It’s worth a thought. It explains why some people (and I’m one of them) can be critically ill for extended periods of time, nil by mouth, near comatose and emerge still overweight when others going through the same situation arise as skeletal figures. I’ve seen it happen and it baffled me.

Type 1 and 2 can sometimes become slim with a whole shed load of effort but maintaining it is a battle it will never come easy if you are in this category. You know these are the type who look at a cake and gain a stone, we all know them, we are them.

Sometimes they can’t become slim, that explains why a dancer in a world touring show who performs twice a day and eats along with her fellow cast members can end a 9 month tour still medically obese. It explains why two of my friends in spite of gastric bypass surgery and strict adherence to healthy diets still wear a dress size 20 and can not get any slimmer for love or money.

Are we just getting obesity all wrong? Do we need to understand it better before we demonise fat people and blame Coca Cola and Microsoft for all of society’s ills?

I’m just throwing thoughts out there, I could be talking out of my posterior (shrinking posterior mind you). I’m trying to make sense of this and of myself. I’m on a journey and I’m not leaving a stone unturned, I want to understand this monster that has blighted my life and I want to beat it into submission. I’m not trying to find a get out clause for me to accept my state, I’ll never accept my state.

Surely at the very least we really need to be recognising the difference between the emotionally obese and the lazy, poorly educated in terms of health and nutrition obese.

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2 thoughts on “Obesity. Are we getting it all wrong?”

  1. I agree with you that there are different reasons why people weigh the amount that they do. I strongly believe genetics play a large role in how much we weigh and our body types. I will never be a long distance runner because I tend to carry my weight in my lower body, so it slows me down. Have you ever heard of set-point theory? Here’s an interesting article about it that you might like: http://www.bigfatblog.com/set-point-theory-explained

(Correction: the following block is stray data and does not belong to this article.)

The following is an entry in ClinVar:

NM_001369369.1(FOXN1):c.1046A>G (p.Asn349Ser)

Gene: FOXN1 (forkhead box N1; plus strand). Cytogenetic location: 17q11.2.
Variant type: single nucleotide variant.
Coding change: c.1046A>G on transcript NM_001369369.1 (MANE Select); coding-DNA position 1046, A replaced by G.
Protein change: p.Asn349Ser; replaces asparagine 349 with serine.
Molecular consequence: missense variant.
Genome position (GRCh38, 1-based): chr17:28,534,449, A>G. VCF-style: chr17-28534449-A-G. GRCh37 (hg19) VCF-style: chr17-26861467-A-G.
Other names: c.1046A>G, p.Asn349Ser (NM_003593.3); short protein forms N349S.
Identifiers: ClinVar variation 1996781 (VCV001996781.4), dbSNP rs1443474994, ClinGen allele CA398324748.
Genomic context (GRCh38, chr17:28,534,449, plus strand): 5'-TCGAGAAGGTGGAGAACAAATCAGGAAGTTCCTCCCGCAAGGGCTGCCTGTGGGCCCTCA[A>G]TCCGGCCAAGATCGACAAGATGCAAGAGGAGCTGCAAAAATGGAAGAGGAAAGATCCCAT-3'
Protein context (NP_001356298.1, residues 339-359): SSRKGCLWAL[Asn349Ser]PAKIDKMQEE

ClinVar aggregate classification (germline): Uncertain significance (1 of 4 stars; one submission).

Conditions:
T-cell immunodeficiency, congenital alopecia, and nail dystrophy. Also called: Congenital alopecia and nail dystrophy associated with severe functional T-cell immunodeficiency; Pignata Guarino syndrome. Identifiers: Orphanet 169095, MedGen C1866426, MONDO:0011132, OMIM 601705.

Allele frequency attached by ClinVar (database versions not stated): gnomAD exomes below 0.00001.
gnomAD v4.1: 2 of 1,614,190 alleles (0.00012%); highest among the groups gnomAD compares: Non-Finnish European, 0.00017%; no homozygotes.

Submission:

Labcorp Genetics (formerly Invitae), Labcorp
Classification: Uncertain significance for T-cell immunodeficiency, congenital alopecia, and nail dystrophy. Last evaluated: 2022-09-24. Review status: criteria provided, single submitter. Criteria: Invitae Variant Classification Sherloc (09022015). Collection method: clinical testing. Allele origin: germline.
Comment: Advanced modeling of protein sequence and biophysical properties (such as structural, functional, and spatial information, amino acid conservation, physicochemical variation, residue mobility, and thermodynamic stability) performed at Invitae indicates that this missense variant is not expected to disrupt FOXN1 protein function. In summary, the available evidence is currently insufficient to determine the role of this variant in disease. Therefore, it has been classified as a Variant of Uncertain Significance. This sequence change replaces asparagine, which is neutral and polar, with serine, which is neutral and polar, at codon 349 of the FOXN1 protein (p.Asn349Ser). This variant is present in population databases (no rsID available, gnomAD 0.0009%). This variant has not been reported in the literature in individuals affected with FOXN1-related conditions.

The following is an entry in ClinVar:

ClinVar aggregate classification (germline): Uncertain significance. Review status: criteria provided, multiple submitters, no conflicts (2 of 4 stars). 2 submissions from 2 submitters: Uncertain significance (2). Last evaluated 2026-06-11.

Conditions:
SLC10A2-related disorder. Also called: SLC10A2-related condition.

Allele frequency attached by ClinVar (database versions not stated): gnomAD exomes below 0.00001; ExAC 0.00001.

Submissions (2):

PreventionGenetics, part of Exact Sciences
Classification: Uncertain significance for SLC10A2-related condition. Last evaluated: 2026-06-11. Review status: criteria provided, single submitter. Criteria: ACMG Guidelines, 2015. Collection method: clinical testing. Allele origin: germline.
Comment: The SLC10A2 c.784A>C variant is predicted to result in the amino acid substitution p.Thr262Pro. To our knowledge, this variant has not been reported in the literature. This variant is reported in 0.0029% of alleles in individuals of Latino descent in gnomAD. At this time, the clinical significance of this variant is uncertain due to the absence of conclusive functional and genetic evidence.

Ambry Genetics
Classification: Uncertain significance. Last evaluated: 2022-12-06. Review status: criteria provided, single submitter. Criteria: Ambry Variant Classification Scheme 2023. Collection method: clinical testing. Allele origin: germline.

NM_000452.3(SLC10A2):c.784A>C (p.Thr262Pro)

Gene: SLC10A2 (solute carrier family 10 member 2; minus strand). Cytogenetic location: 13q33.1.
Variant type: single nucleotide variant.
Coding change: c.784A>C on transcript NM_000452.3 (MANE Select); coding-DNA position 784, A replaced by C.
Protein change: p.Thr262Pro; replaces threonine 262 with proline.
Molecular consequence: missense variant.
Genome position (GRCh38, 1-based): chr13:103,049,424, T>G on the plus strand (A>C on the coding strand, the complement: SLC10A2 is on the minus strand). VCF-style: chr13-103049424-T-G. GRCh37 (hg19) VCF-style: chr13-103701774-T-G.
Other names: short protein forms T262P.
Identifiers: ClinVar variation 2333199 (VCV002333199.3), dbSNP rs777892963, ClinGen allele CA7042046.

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    1. Thank you for this link. I have heard of it but didn’t realise that was what it was, probably because I had not seen it explained so well and concisely.

      I like the 4th comment down too which suggests that governments don’t want to acknowledge the truth about obesity because it would damage the weight loss industry.

      We kind of accept within society that there is such a thing as a person who is naturally thin, you know the type who try to gain weight and just can’t (I have a sister like that so reckon we got both ends of the gene pool in our family). But we feel sorry for those people, we’re encouraged to feel sympathy and share their frustration at their condition but when it’s the other end of the scale the story is very different.

      Discriminating, prejudicing, stereotyping and bullying fat people is one of the few remaining socially tolerated abuses. It’s fine for people to let their children mock a fat person or for someone to call out to a fat person with a horrid name or for a fat person to be considered stupid or dirty. To do that to other social groups can lead to criminal convictions, it’s termed hate crime.

      Now governments and media are really demonising fat people and sending out all of the wrong messages about what obesity is and why obesity is they are just giving licence for that behaviour to continue.

      I’m not saying it is OK to be obese, I know it isn’t if I thought it was I wouldn’t be fighting it and I wouldn’t have been fighting it for all these years but there needs to be a rethink on what it is and how we society can approach this problem constructively.

      Thank you for your comment and again for the link